Fireworks can cause costly and dangerous wildfires, especially when conditions are hot and dry, and vegetation is receptive to sparks. Fires caused by fireworks on public lands may result in the user being cited and billed for the cost of fire suppression.

Summer holiday weekends, including the Fourth of July, typically see an increase in abandoned campfires on public lands.

"Public Use Restrictions are currently in effect on public lands, which means campfires are restricted to designated areas as identified in the individual orders for each agency," said Interagency Fire Management Officer Jeb Koons. "If you are in an area that allows campfires, never leave it unattended and make sure that it is dead out and cold to the touch before leaving."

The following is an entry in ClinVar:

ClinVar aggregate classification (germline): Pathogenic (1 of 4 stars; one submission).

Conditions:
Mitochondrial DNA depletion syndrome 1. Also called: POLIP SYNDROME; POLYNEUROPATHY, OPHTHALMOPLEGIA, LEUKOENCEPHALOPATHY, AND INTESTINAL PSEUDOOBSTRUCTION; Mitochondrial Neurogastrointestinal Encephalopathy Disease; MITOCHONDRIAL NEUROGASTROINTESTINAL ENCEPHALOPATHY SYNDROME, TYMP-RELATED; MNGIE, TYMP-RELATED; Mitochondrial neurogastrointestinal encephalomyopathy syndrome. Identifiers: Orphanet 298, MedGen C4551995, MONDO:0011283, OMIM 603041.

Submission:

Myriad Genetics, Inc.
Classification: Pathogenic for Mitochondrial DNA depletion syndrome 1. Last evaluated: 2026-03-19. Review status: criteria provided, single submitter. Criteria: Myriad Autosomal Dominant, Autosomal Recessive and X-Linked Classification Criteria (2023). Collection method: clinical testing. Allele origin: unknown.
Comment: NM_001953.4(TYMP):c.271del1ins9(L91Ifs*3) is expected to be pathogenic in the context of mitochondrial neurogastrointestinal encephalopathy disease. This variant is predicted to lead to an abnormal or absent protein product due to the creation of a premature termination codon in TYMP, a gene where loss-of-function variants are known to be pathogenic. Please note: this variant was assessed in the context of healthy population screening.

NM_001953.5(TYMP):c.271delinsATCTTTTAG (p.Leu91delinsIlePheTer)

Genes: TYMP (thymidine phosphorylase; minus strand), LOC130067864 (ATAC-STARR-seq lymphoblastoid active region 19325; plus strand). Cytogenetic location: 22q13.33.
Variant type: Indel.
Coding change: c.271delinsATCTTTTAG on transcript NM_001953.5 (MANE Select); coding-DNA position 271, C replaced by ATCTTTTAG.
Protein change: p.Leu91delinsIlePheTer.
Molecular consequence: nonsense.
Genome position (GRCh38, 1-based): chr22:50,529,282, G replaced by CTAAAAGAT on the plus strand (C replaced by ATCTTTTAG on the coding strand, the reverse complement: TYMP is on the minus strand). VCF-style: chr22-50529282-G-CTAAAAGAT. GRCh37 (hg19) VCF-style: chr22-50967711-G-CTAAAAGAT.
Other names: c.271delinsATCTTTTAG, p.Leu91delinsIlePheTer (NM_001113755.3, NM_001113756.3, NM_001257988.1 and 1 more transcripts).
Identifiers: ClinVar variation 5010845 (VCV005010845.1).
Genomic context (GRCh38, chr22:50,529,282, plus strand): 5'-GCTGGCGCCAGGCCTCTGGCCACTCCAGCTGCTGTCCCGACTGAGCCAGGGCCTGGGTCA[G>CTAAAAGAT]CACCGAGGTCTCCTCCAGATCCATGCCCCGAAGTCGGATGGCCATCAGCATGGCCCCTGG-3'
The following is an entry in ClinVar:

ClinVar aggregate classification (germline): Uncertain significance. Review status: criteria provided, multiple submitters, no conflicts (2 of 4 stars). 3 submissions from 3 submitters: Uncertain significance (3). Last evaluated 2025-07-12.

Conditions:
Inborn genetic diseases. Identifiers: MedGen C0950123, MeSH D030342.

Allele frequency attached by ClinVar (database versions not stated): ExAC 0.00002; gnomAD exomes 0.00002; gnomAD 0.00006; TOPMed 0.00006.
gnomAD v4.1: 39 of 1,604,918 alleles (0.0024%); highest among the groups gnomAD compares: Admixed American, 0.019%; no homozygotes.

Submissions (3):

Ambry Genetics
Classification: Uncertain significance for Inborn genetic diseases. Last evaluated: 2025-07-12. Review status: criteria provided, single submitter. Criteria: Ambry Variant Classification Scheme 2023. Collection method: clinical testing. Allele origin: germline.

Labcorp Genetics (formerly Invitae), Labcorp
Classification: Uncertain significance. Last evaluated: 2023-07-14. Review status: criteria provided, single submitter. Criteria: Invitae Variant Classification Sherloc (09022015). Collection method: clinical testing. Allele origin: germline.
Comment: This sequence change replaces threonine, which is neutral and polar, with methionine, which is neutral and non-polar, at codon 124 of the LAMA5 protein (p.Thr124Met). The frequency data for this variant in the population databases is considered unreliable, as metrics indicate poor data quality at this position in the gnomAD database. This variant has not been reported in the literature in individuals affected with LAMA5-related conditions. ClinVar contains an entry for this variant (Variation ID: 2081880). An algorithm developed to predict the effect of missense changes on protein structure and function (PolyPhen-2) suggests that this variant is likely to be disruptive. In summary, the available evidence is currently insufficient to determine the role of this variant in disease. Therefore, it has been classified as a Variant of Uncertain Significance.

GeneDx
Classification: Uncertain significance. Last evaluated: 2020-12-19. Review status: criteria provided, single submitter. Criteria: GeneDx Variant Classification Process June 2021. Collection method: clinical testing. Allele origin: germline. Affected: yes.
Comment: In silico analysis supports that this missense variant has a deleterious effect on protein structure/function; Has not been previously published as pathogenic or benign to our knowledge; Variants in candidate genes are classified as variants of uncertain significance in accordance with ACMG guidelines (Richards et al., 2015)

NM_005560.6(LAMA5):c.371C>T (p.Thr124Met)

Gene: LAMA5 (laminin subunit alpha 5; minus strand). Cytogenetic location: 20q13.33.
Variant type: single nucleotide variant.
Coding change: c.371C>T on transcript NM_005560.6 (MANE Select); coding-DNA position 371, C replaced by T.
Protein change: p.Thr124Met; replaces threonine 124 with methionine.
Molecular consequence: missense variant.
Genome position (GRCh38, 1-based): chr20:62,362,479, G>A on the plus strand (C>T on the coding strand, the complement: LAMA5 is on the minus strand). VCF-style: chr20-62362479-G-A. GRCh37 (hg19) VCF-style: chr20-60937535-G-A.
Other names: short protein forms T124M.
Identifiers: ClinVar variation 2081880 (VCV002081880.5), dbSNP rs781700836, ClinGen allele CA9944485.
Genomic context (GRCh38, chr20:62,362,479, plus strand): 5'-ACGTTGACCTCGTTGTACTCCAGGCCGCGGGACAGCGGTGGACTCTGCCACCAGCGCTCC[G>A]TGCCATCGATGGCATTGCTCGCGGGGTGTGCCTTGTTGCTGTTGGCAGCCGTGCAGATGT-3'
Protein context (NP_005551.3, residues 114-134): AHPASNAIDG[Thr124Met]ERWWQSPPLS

The public is responsible for ensuring that they have reviewed and are aware of the restrictions in place for the landscape they plan to recreate or work on. For all agencies, violation of these prohibitions could result in citations, fines, and even imprisonment, depending on the agency and order.

For more information on the ODF Public Regulated Use Closure, please visit https://www.oregon.gov/odf/fire/pages/restrictions.aspx. For more information on the federal agency Public Use Restrictions and Fire Prevention Orders, please visit https://scofmp.org/restrictions.shtml.

To help prevent wildfires, it's advised to do the following:

- Before going camping, check fire restrictions in place and never leave a campfire unattended. Build campfires in cleared open areas and keep water and a shovel nearby. Make sure campfires are out and cool to the touch before leaving the area.

- Consider alternatives to a campfire, such as a portable camp stove.